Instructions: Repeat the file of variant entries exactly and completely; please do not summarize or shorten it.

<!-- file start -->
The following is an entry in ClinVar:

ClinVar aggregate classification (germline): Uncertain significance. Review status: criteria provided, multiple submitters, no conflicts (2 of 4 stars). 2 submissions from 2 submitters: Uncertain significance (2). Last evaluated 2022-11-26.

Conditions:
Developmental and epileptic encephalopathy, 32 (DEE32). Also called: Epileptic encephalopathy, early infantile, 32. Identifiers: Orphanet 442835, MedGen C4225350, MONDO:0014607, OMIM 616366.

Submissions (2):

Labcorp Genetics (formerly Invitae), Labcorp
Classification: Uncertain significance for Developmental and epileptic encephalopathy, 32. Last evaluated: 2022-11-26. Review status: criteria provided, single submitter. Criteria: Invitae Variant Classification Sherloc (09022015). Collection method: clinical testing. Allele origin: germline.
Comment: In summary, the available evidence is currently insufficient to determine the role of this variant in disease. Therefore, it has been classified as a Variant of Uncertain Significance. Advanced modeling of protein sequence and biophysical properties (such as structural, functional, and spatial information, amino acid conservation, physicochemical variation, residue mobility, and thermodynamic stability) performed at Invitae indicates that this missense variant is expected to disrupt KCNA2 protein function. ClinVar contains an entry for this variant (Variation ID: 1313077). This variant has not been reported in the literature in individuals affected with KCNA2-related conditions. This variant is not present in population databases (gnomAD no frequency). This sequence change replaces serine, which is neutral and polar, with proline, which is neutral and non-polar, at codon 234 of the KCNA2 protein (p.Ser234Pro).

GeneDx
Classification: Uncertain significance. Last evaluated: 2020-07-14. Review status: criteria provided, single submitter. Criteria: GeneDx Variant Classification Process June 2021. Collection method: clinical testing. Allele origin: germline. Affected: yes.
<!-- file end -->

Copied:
The following is an entry in ClinVar:

ClinVar aggregate classification (germline): Uncertain significance. Review status: criteria provided, multiple submitters, no conflicts (2 of 4 stars). 2 submissions from 2 submitters: Uncertain significance (2). Last evaluated 2022-11-26.

Conditions:
Developmental and epileptic encephalopathy, 32 (DEE32). Also called: Epileptic encephalopathy, early infantile, 32. Identifiers: Orphanet 442835, MedGen C4225350, MONDO:0014607, OMIM 616366.

Submissions (2):

Labcorp Genetics (formerly Invitae), Labcorp
Classification: Uncertain significance for Developmental and epileptic encephalopathy, 32. Last evaluated: 2022-11-26. Review status: criteria provided, single submitter. Criteria: Invitae Variant Classification Sherloc (09022015). Collection method: clinical testing. Allele origin: germline.
Comment: In summary, the available evidence is currently insufficient to determine the role of this variant in disease. Therefore, it has been classified as a Variant of Uncertain Significance. Advanced modeling of protein sequence and biophysical properties (such as structural, functional, and spatial information, amino acid conservation, physicochemical variation, residue mobility, and thermodynamic stability) performed at Invitae indicates that this missense variant is expected to disrupt KCNA2 protein function. ClinVar contains an entry for this variant (Variation ID: 1313077). This variant has not been reported in the literature in individuals affected with KCNA2-related conditions. This variant is not present in population databases (gnomAD no frequency). This sequence change replaces serine, which is neutral and polar, with proline, which is neutral and non-polar, at codon 234 of the KCNA2 protein (p.Ser234Pro).

GeneDx
Classification: Uncertain significance. Last evaluated: 2020-07-14. Review status: criteria provided, single submitter. Criteria: GeneDx Variant Classification Process June 2021. Collection method: clinical testing. Allele origin: germline. Affected: yes.